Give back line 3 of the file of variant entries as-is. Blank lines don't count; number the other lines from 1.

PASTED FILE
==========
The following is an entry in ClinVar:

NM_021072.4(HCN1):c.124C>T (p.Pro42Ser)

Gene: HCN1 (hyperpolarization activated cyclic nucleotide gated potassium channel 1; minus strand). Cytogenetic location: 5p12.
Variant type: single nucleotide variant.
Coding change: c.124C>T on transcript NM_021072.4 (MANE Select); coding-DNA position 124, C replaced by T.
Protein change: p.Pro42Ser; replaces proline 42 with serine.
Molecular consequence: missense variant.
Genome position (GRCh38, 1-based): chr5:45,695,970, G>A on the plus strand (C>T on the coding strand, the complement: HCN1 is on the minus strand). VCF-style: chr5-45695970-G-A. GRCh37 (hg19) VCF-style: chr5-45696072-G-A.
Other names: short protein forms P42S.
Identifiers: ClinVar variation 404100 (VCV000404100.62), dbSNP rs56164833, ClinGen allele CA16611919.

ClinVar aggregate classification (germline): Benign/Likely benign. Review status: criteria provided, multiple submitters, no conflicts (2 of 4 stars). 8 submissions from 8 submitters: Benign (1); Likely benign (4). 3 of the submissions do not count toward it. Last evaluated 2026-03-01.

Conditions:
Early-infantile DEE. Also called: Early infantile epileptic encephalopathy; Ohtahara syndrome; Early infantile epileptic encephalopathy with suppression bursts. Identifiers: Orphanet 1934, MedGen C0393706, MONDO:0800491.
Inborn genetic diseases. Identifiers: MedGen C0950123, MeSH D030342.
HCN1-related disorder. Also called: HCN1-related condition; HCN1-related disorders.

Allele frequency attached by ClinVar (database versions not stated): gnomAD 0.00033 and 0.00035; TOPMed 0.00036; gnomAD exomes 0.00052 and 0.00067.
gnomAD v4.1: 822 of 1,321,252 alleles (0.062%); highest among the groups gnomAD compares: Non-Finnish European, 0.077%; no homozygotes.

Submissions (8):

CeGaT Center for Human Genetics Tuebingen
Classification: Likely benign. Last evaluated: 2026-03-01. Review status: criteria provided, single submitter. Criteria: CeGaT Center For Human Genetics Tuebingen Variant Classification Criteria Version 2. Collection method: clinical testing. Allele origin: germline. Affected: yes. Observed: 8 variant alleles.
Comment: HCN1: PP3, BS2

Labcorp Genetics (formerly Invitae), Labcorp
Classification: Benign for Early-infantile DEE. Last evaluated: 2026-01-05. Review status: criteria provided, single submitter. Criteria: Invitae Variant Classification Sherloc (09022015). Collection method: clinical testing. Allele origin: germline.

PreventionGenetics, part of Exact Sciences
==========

Gene: HCN1 (hyperpolarization activated cyclic nucleotide gated potassium channel 1; minus strand). Cytogenetic location: 5p12.